Neither is a mere pleading allegation sufficient to create a genuine issue as against affidavits and other evidentiary materials which show the allegation to be false. A mere scintilla of evidence is not enough to create an issue; there must be evidence on which a jury might rely. Petricevich v. Salmon River Canal Co., 92 Idaho 865, 871, 452 P.2d 362, 368 (1969) ( quoting 3 Barron Holtzoff, Federal Practice and Procedure, § 1234, p. 133 (Rules ed. 1958). (Emphasis original.)
In this case, Clark Equipment's brief in support of its summary judgment motion was accompanied by a diagram of the loader as it was when it left the control of the manufacturer. The diagram established the presence of a sign warning the user to fasten the seatbelt before operating. Affidavits of the manager of Farmer's Grain Cooperative and of a field representative for Foulger Equipment established that they inspected the loader and found the warning decals intact, and the safety belt operable. Mr. Corbridge's deposition established that he never wore the seatbelt. Correspondence between the parties and court documents demonstrated that Corbridge's counsel had failed to identify any expert testimony to support the design defects theory up until the very day the matter was argued before Judge McDermott.
In his attempt to resist summary judgment, Corbridge's counsel finally produced a single affidavit by a safety engineer. However, the trial judge ruled, and we agree, that this very brief affidavit was only conclusory in nature, and merely repeated allegations contained in Corbridge's complaint. It did not establish specific facts going to any design defect such as inherent instability. It did not refute Clark's theory that failure to use the operable seatbelt was the cause of Corbridge's injuries. This is precisely the type of flawed affidavit contemplated by I.R.C.P. 56(e) and the case law cited above. Our affirmance of the trial court's decision on issues 1 and 2 is dispositive of this appeal.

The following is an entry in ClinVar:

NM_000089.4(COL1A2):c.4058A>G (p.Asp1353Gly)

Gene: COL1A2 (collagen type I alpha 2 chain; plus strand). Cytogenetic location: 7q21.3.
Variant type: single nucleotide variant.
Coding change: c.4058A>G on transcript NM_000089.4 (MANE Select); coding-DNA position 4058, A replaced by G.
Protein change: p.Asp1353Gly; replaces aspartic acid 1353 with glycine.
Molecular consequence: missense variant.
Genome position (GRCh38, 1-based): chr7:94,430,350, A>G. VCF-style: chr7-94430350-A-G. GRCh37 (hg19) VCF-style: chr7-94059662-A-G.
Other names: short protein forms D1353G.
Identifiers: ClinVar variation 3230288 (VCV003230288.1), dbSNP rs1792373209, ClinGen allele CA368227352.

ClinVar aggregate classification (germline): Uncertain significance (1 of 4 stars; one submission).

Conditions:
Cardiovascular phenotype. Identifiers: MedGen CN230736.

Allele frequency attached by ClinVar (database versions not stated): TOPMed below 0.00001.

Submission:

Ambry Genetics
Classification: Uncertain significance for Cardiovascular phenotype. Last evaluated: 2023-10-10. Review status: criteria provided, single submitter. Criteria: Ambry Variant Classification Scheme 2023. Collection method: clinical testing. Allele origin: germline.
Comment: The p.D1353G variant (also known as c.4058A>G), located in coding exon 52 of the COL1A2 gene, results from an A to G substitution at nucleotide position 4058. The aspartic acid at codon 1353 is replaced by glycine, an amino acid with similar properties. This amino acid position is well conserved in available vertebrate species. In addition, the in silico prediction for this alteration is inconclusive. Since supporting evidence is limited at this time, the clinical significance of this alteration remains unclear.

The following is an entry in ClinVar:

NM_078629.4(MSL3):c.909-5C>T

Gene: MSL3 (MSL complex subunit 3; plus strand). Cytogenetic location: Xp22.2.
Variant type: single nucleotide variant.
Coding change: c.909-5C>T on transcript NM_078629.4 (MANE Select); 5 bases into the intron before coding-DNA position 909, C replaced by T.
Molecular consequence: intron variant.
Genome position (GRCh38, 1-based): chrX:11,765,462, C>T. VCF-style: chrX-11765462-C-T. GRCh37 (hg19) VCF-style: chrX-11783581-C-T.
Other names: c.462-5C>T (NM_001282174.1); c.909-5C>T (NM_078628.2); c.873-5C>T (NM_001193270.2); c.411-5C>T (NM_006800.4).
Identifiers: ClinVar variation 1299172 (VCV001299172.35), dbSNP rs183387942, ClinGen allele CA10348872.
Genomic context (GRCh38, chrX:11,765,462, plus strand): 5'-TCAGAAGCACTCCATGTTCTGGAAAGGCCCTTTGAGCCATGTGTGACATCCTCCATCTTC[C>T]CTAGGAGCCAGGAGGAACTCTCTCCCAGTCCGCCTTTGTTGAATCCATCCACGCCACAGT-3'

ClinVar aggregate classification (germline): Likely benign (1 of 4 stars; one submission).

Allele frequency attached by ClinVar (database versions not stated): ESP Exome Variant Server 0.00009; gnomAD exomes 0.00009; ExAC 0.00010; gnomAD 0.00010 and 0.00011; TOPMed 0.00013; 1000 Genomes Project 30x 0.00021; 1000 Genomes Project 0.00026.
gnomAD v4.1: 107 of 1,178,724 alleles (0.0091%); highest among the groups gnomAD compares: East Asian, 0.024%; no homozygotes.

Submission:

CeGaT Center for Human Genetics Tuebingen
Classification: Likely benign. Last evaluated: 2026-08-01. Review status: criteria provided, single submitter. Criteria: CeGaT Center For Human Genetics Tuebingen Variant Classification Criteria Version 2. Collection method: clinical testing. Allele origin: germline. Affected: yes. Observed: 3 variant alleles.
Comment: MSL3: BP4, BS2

We discuss the statute of limitations issue only for purposes of guidance. In the second summary judgment order, defendant Clark Equipment made aggressive use of the then recently decided case of Wing v. Martin, 107 Idaho 267, 688 P.2d 1172 (1984). Clark persuaded the trial court that Wing mandated dismissal of Corbridge's claim based on faulty labeling since it failed to comply with the two-year statute of limitations for products liability personal injury cases. I.C. §§ 6-1403(3), 5-219(4).
The Wing decision involved, in part, a claim against the manufacturer of an herbicide for failure to properly label its product. The chemical was sold to defendant San Tan Ranches in the summer of 1978. San Tan applied the product to the ground which it held under a lease. Plaintiff Woody Wing took over the lease the following growing season in 1979. His crops emerged stunted and withered and eventually died. Wing's amended complaint, which included the faulty labeling cause of action against DuPont, was filed November 20, 1981. The trial court ruled that the amended complaint, containing a new cause of action, did not relate back to the filing of the first complaint. Therefore, it ruled that the faulty labeling cause of action was time barred under I.C. § 6-1403(3) or I.C. § 5-218(3) (three-year statute of limitations for injury to goods).
In Wing, this Court agreed with the trial court that plaintiff's cause of action accrued, thus triggering the running of the statute of limitations, at the time of the sale of the chemical to the former lessee, San Tan Ranches, in the summer of 1978. However, the Court was not faced with the factual situation we address here. In Wing the sale was in 1978, injury occurred in 1979, and the amended complaint was filed in 1981. In this case, the initial sale of the loader was in 1977, Mr. Corbridge suffered his injury in 1982, and the complaint was filed in 1983.